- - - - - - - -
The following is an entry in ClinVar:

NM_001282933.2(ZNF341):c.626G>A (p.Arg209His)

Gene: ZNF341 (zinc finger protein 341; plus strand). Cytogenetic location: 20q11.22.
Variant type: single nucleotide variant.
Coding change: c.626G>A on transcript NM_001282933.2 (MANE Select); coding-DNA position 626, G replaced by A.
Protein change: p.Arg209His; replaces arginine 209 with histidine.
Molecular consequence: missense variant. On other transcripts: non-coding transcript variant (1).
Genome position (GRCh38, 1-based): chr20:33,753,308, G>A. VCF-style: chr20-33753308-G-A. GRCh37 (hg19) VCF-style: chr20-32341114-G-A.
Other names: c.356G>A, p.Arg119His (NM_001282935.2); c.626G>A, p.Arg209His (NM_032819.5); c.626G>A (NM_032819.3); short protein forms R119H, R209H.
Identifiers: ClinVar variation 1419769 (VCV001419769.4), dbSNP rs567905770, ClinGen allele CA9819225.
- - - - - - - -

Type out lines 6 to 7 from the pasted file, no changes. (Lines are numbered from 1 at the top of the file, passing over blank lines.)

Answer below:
Protein change: p.Arg209His; replaces arginine 209 with histidine.
Molecular consequence: missense variant. On other transcripts: non-coding transcript variant (1).